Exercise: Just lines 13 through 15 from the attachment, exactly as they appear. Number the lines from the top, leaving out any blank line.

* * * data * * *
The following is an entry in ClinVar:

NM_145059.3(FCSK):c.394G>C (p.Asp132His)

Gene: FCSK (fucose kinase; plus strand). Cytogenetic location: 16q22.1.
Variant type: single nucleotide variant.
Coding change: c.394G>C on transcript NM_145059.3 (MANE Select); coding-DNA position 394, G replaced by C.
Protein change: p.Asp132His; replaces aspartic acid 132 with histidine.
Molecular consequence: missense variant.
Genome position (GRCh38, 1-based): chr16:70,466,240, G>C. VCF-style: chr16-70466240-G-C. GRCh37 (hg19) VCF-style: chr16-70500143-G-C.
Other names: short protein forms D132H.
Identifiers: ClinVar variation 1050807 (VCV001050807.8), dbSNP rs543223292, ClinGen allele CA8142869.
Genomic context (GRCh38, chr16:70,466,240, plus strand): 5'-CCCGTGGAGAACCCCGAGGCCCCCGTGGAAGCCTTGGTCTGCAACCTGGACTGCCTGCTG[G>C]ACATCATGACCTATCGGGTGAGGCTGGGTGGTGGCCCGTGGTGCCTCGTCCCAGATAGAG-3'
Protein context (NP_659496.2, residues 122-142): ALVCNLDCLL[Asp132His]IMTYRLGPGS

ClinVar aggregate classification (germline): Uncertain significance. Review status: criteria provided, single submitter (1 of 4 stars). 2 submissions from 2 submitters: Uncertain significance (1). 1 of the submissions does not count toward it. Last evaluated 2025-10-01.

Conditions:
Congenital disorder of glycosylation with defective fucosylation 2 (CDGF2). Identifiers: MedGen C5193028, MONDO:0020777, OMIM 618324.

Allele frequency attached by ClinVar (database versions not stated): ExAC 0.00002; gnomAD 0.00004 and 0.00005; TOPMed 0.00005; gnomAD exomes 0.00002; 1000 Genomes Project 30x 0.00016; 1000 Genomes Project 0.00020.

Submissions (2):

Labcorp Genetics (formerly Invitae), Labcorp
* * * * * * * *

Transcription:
ClinVar aggregate classification (germline): Uncertain significance. Review status: criteria provided, single submitter (1 of 4 stars). 2 submissions from 2 submitters: Uncertain significance (1). 1 of the submissions does not count toward it. Last evaluated 2025-10-01.

Conditions:
Congenital disorder of glycosylation with defective fucosylation 2 (CDGF2). Identifiers: MedGen C5193028, MONDO:0020777, OMIM 618324.